Deep versus broad methods for automatic extraction of intelligence information from text
Rowe, Neil C.
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Extraction of intelligence from text data is increasingly becoming automated as software and network technology increases in speed and scope. However, enormous amounts of text data are often available and one must carefully design a data mining strategy to obtain the relevant nuggets of gold from the mountains of useless dross. Two strategies can be tried. A “deep” approach is to use a few strong clues to find reasonable sentence candidates, then apply linguistic restrictions to find and extract key information (if any) surrounding the candidates. A “broad” approach is to focus on large numbers of weaker clues such as specific words whose implications can be combined to rate sentences and present those of high likelihood of relevance. In the work reported here, we tested the deep approach on military intelligence reports about enemy positions, which were relatively short text extracts, and we tested the broad approach on news stories from the World Wide Web involving terrorism, which presented a large volume of text information.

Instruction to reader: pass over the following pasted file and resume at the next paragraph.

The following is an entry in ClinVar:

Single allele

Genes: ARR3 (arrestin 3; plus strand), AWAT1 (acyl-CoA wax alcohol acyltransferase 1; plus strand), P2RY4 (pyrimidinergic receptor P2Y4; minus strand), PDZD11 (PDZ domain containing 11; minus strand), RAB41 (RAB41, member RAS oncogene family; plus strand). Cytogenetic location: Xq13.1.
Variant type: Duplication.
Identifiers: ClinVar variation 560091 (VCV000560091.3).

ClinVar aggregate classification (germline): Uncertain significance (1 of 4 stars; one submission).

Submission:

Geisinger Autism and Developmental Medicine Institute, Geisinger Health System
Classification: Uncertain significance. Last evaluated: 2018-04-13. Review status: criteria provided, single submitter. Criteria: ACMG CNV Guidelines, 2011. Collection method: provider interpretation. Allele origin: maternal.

This paper appeared in the Proceedings of the 2005 International Command and Control Research and Technology Symposium, McLean, Virginia, USA.
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